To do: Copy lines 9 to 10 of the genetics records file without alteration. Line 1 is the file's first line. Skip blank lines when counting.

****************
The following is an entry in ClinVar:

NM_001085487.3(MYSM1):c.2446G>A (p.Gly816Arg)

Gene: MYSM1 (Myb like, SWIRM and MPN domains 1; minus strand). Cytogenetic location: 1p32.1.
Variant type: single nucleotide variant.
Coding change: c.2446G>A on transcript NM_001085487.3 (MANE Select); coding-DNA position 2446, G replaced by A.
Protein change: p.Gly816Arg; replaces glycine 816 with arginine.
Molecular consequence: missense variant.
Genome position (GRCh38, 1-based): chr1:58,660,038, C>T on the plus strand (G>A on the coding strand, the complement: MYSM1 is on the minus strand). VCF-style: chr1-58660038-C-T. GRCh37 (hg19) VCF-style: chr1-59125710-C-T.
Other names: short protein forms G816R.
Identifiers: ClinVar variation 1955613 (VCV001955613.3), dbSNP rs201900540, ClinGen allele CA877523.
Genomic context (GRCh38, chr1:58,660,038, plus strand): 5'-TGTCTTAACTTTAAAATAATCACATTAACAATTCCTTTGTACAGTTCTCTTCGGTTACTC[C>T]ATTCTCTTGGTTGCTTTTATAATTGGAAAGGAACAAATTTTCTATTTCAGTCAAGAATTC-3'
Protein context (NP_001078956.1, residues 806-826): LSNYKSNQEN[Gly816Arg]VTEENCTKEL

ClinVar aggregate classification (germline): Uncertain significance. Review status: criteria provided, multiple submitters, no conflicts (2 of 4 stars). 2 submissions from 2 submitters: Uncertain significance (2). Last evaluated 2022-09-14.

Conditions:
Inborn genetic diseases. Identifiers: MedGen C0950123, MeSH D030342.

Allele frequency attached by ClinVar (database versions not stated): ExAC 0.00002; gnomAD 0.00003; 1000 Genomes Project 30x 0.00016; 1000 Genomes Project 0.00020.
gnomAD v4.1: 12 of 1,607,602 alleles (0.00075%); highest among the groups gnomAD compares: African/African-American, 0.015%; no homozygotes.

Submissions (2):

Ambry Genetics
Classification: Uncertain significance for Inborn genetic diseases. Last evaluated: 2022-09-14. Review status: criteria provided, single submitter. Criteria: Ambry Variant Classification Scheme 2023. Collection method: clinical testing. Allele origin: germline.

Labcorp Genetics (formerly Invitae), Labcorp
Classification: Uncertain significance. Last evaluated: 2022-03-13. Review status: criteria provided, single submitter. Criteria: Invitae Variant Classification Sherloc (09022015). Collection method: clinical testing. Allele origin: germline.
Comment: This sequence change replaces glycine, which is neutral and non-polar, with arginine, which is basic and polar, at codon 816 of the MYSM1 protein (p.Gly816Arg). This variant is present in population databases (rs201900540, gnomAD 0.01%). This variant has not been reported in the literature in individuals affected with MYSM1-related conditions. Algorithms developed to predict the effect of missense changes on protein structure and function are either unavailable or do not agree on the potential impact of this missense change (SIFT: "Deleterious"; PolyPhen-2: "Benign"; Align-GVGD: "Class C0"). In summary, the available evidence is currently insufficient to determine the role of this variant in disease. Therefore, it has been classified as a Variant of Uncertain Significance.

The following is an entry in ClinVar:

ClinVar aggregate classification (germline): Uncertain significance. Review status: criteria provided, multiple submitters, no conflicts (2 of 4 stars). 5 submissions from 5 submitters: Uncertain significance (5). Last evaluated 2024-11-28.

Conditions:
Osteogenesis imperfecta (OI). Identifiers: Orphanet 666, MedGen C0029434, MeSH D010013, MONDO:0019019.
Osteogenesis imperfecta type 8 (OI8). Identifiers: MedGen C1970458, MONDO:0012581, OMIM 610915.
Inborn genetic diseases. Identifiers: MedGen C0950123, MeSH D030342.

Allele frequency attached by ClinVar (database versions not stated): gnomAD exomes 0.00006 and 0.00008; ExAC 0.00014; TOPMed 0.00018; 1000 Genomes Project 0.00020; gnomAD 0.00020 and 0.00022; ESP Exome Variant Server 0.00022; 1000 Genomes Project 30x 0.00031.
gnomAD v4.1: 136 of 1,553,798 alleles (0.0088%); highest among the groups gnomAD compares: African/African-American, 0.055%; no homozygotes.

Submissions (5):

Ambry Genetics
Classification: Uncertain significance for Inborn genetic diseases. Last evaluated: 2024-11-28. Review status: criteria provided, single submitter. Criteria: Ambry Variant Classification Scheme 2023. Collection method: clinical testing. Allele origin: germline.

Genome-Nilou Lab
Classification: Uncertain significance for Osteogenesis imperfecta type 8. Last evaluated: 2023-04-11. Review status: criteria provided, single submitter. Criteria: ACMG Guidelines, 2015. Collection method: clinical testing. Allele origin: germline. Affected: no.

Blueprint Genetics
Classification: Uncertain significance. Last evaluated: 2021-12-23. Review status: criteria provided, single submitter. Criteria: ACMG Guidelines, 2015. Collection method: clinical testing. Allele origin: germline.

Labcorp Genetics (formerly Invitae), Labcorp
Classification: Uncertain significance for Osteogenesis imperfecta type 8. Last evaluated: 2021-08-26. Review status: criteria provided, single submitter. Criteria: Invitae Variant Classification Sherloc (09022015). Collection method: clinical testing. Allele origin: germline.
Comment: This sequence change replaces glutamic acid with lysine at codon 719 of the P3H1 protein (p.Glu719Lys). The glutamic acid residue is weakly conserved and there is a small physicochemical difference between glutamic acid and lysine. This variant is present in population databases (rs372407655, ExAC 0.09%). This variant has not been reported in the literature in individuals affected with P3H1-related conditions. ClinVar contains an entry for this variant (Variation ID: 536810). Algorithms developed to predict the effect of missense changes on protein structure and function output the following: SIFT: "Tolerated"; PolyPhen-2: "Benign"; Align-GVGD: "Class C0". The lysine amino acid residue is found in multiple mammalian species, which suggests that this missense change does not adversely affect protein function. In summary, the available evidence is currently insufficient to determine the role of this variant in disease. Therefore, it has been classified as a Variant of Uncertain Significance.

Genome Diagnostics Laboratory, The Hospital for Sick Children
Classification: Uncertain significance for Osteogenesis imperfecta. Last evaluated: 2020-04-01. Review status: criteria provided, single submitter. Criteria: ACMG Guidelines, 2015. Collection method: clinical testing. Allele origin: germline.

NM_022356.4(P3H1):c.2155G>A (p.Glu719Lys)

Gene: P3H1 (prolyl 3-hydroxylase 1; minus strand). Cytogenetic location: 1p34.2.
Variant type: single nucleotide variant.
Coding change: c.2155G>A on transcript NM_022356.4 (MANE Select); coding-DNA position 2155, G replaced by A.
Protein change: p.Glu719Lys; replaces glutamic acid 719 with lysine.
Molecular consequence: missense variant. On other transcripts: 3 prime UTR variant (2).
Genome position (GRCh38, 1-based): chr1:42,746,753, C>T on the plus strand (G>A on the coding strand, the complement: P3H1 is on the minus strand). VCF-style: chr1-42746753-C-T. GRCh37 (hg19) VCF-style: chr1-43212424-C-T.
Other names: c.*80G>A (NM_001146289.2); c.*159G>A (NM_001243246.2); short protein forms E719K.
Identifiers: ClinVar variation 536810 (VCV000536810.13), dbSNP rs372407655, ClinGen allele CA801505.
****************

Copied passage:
Other names: short protein forms G816R.
Identifiers: ClinVar variation 1955613 (VCV001955613.3), dbSNP rs201900540, ClinGen allele CA877523.